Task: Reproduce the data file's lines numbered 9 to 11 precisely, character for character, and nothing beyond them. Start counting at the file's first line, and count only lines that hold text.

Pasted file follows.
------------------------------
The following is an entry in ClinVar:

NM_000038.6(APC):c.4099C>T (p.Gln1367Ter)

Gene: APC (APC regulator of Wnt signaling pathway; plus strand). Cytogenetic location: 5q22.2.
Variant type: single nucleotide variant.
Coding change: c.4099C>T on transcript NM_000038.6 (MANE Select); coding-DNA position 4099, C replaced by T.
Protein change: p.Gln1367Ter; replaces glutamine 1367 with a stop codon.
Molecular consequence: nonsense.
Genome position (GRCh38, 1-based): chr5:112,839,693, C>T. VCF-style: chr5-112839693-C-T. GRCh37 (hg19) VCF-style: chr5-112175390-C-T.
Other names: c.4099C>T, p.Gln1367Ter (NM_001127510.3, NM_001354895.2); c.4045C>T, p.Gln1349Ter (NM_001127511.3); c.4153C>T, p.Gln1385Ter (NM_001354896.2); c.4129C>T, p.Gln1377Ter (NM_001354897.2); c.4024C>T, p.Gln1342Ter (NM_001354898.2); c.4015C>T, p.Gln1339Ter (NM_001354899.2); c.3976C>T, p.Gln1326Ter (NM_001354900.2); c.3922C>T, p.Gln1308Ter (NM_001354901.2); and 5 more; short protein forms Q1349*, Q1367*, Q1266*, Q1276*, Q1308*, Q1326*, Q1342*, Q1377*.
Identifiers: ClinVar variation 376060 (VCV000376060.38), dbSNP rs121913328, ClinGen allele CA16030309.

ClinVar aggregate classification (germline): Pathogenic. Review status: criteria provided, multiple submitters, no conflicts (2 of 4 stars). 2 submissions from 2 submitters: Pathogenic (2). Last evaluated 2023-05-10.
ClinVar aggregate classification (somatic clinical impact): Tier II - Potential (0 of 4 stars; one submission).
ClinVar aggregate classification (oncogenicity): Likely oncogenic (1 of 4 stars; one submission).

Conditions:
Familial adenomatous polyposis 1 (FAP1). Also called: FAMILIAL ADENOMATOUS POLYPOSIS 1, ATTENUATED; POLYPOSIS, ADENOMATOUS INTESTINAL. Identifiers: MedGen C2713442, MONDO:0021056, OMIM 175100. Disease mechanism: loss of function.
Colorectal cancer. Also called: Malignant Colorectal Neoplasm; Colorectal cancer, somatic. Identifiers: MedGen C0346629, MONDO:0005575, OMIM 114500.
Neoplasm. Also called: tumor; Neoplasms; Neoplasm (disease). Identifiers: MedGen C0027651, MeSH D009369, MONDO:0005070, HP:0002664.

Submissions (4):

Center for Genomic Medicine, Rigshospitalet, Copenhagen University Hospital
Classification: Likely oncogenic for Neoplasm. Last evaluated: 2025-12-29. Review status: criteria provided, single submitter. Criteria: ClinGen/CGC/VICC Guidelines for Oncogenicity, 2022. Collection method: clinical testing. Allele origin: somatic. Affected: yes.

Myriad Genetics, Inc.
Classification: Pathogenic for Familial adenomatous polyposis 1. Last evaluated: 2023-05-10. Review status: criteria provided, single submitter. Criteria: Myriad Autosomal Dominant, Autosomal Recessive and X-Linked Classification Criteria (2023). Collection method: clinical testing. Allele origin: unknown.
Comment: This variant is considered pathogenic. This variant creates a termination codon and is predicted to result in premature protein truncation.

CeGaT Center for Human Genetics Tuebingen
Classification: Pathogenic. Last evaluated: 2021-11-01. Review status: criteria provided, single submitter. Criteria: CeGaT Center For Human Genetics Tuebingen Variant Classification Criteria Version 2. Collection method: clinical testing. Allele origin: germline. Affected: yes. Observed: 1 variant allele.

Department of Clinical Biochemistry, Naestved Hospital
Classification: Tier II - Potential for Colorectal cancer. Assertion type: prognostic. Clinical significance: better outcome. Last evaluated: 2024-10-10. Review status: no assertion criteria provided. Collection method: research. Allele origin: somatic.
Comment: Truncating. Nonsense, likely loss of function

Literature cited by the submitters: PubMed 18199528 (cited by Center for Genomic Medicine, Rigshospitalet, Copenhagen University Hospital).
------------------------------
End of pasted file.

Other names: c.4099C>T, p.Gln1367Ter (NM_001127510.3, NM_001354895.2); c.4045C>T, p.Gln1349Ter (NM_001127511.3); c.4153C>T, p.Gln1385Ter (NM_001354896.2); c.4129C>T, p.Gln1377Ter (NM_001354897.2); c.4024C>T, p.Gln1342Ter (NM_001354898.2); c.4015C>T, p.Gln1339Ter (NM_001354899.2); c.3976C>T, p.Gln1326Ter (NM_001354900.2); c.3922C>T, p.Gln1308Ter (NM_001354901.2); and 5 more; short protein forms Q1349*, Q1367*, Q1266*, Q1276*, Q1308*, Q1326*, Q1342*, Q1377*.
Identifiers: ClinVar variation 376060 (VCV000376060.38), dbSNP rs121913328, ClinGen allele CA16030309.

ClinVar aggregate classification (germline): Pathogenic. Review status: criteria provided, multiple submitters, no conflicts (2 of 4 stars). 2 submissions from 2 submitters: Pathogenic (2). Last evaluated 2023-05-10.